The Expectation Game

What’s so wrong with telling a kid they’re smart? That’s what an international team of researchers answered when they studied 300 kids between 3 and 5-years-old. The kids were playing a number guessing game, and one group was given no feedback other than whether they got it right or not. The second group was told “you did well this time.” And the third group was told “you’re so smart.”

Then the fun begins. As a side note, if you’re ever in a study about behavior or psychology, I guarantee they’re lying to you about what they’re studying. If you want to have an excuse to lie to hundreds of people as part of your job, run some of these studies. They’re always looking at something else.

And in this study they were wondering about cheating. So the person running the game would come up with a reason they had to leave the room for a minute, and they got the kids to promise not to look at the number guessing cards. They had to promise not to cheat while the person left the room. Now, of course, there were hidden cameras. Told you they were lying.

And here’s what they found out. The kids who weren’t praised and the kids who were told they had done well – a few of them cheated but not too many. But the kids who were told they were smart? They were FAR more likely to cheat when they thought no one was looking. It turns out that when you praise a child for their innate ability or talent – like being smart – they then feel a pressure to perform that can undermine they’re moral fortitude. But giving no praise or praising for effort doesn’t make the same kind of pressure.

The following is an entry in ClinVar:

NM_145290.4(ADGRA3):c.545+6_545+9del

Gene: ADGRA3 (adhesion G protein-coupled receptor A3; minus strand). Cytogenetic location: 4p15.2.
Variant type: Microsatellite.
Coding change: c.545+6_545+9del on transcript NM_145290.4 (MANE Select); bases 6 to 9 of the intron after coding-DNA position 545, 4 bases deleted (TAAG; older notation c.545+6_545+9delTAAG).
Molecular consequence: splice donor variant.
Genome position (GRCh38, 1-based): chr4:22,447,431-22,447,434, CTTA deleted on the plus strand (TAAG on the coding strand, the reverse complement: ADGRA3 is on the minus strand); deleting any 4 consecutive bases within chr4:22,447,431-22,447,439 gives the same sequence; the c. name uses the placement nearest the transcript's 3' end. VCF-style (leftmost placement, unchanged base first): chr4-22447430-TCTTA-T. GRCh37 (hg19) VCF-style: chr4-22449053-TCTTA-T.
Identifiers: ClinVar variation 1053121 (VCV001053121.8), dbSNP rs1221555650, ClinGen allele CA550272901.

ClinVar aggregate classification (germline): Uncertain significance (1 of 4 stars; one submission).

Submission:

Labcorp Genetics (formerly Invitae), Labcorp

In fact, researchers have replicated this by just mentioning to kids that they have a reputation for being smart. Mentioning their reputation, even without reinforcing it during the study, created pressure to perform and cheat.

Have you ever felt pressure to do something you thought was wrong?